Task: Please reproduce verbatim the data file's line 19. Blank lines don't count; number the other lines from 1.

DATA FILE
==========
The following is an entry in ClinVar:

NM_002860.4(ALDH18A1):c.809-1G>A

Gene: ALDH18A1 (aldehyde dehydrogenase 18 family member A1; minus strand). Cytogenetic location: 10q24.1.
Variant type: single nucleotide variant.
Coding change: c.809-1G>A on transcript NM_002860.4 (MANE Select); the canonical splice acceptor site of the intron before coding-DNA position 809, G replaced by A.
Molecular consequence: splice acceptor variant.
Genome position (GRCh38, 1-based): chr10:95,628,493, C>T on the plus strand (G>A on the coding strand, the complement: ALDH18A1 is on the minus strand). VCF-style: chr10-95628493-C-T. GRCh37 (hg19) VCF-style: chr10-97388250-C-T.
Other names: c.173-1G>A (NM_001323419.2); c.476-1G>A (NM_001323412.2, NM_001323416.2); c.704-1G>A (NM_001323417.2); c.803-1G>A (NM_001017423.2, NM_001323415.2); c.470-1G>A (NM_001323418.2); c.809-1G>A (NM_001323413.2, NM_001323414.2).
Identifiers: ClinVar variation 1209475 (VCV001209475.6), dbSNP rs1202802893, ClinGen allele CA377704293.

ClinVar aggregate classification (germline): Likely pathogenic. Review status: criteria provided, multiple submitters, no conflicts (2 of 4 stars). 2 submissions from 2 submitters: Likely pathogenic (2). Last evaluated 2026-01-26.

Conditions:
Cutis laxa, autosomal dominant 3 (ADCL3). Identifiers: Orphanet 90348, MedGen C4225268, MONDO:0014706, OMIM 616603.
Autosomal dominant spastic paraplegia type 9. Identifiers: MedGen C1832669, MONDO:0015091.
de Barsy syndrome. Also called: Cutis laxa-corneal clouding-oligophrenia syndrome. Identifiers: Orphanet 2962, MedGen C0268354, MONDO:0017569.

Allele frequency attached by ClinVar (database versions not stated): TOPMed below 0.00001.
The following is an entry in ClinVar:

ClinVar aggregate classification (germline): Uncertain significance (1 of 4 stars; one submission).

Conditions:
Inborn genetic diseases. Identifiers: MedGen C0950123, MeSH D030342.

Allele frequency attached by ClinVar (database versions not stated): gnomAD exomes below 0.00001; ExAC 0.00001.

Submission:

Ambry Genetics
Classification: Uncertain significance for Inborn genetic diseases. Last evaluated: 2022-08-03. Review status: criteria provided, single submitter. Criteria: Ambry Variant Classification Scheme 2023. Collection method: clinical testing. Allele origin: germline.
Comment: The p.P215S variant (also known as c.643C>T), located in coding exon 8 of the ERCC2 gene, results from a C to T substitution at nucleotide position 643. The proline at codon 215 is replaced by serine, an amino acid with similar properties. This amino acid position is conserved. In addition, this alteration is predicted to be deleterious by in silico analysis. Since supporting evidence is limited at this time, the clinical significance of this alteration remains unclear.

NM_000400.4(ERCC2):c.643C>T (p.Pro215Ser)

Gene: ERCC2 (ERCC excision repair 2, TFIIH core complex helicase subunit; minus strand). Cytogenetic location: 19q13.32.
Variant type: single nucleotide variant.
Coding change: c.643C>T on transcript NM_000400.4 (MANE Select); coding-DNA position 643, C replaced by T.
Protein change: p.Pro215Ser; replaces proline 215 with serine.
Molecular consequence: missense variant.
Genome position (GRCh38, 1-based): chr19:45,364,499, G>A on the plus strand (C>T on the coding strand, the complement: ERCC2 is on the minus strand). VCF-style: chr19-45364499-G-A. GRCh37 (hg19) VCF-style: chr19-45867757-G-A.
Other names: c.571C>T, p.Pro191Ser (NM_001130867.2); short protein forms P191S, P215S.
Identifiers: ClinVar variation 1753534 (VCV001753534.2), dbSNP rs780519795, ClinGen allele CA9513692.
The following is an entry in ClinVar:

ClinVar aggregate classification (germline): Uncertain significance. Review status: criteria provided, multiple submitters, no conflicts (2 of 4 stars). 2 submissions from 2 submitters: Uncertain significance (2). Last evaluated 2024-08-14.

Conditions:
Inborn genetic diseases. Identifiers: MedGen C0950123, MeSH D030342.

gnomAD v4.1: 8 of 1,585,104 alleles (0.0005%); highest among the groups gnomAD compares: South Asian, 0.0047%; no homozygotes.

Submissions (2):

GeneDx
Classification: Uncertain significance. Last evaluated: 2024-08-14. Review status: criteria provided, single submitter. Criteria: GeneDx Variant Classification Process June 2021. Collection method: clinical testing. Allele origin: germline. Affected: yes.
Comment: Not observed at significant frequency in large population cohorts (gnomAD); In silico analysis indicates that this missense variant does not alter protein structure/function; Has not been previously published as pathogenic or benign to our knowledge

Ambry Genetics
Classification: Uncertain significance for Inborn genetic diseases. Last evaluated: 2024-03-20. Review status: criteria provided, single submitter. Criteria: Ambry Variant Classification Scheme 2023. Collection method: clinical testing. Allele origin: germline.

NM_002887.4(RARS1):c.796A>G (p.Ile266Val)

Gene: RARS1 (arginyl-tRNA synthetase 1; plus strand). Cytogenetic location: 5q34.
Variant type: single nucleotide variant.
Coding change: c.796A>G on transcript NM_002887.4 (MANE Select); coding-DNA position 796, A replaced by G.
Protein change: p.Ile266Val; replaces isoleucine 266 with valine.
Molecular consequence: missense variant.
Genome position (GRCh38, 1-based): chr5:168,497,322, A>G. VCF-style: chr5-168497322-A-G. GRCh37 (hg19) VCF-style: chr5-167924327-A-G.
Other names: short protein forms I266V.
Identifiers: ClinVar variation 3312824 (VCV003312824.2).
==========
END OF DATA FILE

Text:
Inborn genetic diseases. Identifiers: MedGen C0950123, MeSH D030342.